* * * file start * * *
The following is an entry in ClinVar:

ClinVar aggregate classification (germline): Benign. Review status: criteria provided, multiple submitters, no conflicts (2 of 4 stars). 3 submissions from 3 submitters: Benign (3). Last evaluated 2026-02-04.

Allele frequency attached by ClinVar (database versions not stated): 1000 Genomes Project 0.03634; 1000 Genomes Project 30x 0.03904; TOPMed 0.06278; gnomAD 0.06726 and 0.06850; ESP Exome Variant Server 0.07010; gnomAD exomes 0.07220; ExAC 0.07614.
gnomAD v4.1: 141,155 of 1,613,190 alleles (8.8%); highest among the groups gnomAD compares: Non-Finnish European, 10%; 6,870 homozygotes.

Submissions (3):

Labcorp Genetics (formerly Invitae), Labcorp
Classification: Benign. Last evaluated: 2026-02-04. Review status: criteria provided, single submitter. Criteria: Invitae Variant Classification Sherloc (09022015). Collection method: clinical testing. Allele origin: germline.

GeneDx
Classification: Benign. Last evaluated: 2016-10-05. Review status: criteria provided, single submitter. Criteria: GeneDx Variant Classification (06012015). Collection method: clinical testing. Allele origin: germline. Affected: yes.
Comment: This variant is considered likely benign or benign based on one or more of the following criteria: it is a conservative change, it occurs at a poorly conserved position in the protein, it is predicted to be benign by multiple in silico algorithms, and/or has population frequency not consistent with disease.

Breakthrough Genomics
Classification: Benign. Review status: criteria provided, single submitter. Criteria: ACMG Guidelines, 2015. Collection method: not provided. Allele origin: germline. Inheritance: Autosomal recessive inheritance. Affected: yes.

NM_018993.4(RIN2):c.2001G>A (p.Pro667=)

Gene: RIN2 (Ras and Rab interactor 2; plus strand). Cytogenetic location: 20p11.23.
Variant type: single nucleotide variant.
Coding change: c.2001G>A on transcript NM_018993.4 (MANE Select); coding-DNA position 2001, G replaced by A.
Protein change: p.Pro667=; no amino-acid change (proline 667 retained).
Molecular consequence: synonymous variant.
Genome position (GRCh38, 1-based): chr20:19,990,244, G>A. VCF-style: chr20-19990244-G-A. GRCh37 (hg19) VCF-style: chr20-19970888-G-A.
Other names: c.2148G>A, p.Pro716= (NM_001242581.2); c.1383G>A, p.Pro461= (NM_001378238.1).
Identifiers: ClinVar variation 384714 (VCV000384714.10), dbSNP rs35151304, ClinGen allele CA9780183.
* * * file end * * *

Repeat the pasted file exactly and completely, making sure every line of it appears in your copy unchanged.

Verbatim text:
The following is an entry in ClinVar:

ClinVar aggregate classification (germline): Benign. Review status: criteria provided, multiple submitters, no conflicts (2 of 4 stars). 3 submissions from 3 submitters: Benign (3). Last evaluated 2026-02-04.

Allele frequency attached by ClinVar (database versions not stated): 1000 Genomes Project 0.03634; 1000 Genomes Project 30x 0.03904; TOPMed 0.06278; gnomAD 0.06726 and 0.06850; ESP Exome Variant Server 0.07010; gnomAD exomes 0.07220; ExAC 0.07614.
gnomAD v4.1: 141,155 of 1,613,190 alleles (8.8%); highest among the groups gnomAD compares: Non-Finnish European, 10%; 6,870 homozygotes.

Submissions (3):

Labcorp Genetics (formerly Invitae), Labcorp
Classification: Benign. Last evaluated: 2026-02-04. Review status: criteria provided, single submitter. Criteria: Invitae Variant Classification Sherloc (09022015). Collection method: clinical testing. Allele origin: germline.

GeneDx
Classification: Benign. Last evaluated: 2016-10-05. Review status: criteria provided, single submitter. Criteria: GeneDx Variant Classification (06012015). Collection method: clinical testing. Allele origin: germline. Affected: yes.
Comment: This variant is considered likely benign or benign based on one or more of the following criteria: it is a conservative change, it occurs at a poorly conserved position in the protein, it is predicted to be benign by multiple in silico algorithms, and/or has population frequency not consistent with disease.

Breakthrough Genomics
Classification: Benign. Review status: criteria provided, single submitter. Criteria: ACMG Guidelines, 2015. Collection method: not provided. Allele origin: germline. Inheritance: Autosomal recessive inheritance. Affected: yes.

NM_018993.4(RIN2):c.2001G>A (p.Pro667=)

Gene: RIN2 (Ras and Rab interactor 2; plus strand). Cytogenetic location: 20p11.23.
Variant type: single nucleotide variant.
Coding change: c.2001G>A on transcript NM_018993.4 (MANE Select); coding-DNA position 2001, G replaced by A.
Protein change: p.Pro667=; no amino-acid change (proline 667 retained).
Molecular consequence: synonymous variant.
Genome position (GRCh38, 1-based): chr20:19,990,244, G>A. VCF-style: chr20-19990244-G-A. GRCh37 (hg19) VCF-style: chr20-19970888-G-A.
Other names: c.2148G>A, p.Pro716= (NM_001242581.2); c.1383G>A, p.Pro461= (NM_001378238.1).
Identifiers: ClinVar variation 384714 (VCV000384714.10), dbSNP rs35151304, ClinGen allele CA9780183.